The Company of Death surprised me as I was fooled by her persona to an extent and expected something a bit more Gothic Horror rather than full-on zombie apocalypse. It's not a straight horror novel but an interesting combination of horror, science fiction, and urban fantasy. It is a story that strangely reminds me of Good Omens combined with The Walking Dead.
The premise is the world has been overrun by zombies but that's not the only problem. The world is also afflicted with vampirism. The intelligent undead have gathered large number of survivors into communes where they're kept safe from the zombies in exchange for their blood. There is a third faction, an ostensibly "good" faction in the Life Preservation Initiative. It is an alliance of human scientists, soldiers, and survivors that attempt to liberate commune while working on a "cure" for zombie-ism in Manhattan.
The protagonist is Emily, a sprightly young woman who successfully escaped with her mother to join the LPI. She lost her mother along the way and it has left a profound disgust and hatred for vampire feeding on her. This is a problem when they want her to infiltrate a commune by serving as a vampire snack. Emily refuses and ends up going on a much more dangerous mission to avoid losing her "purity." How does it end? Well, it results in her meeting the anthropomorphic embodiment of Death.
I really enjoyed Emily as a character and her relationship with Death. As mentioned, it's a bit like Good Omens or Terry Pratchett's Discworld in that the embodiments of reality are quirky living characters. The Four Horsemen of the Apocalypse make an appearance in the book as does Time. However, the real heart of the book, for me, is the world-building as well as character interactions with the mortal (as well as undead).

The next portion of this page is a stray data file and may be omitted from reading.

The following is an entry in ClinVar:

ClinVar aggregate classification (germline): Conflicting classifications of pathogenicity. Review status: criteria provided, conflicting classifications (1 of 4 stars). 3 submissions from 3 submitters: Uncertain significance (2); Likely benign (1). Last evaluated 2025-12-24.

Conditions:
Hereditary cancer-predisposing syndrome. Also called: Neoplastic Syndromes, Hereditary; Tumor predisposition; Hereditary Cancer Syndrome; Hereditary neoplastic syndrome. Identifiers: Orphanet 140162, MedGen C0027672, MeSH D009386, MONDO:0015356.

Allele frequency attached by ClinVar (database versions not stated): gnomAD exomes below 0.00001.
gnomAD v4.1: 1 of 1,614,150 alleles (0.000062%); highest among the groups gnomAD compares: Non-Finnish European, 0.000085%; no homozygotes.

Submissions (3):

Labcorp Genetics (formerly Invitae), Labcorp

The vampires in this book are not remotely romantic and are depicted as horrifyingly disgusting predators who keep their humans in filthy hovels. Even the most powerful and characterized one is treated as a monster rather than a sexy romantic foil. Even so, I felt like the Life Preservation Initiative seemed like it was unintentionally unsympathetic by targeting the communes. Don't they have bigger problems right now?
Interestingly, the end of the world didn't seem to occur during "our" present and seems to have happened decades or even a century into the future. There's fully functional and sentient androids (or gynoids) in the setting. One of them is even a major character in the book. This science fiction element adds another interesting layer to the world-building. I also give props to Elisa Hansen for creating a self-identified asexual protagonist, which is not something you ever see in fiction.
The Company of Death is a strange and fascinating little book that doesn't go for horrific desperation but a kind of dark fantasy macabre quirkiness (not a sentence I ever thought I'd use). The situation is terrible and never played for comedy but when you have a party consisting of a god, an intelligent zombie, a robot, a human, and vampire--it never quite feels horrifying either. I like the characters and am interested in seeing where the story goes next. This is clearly at least a trilogy's worth of plot that doesn't get resolved at the end.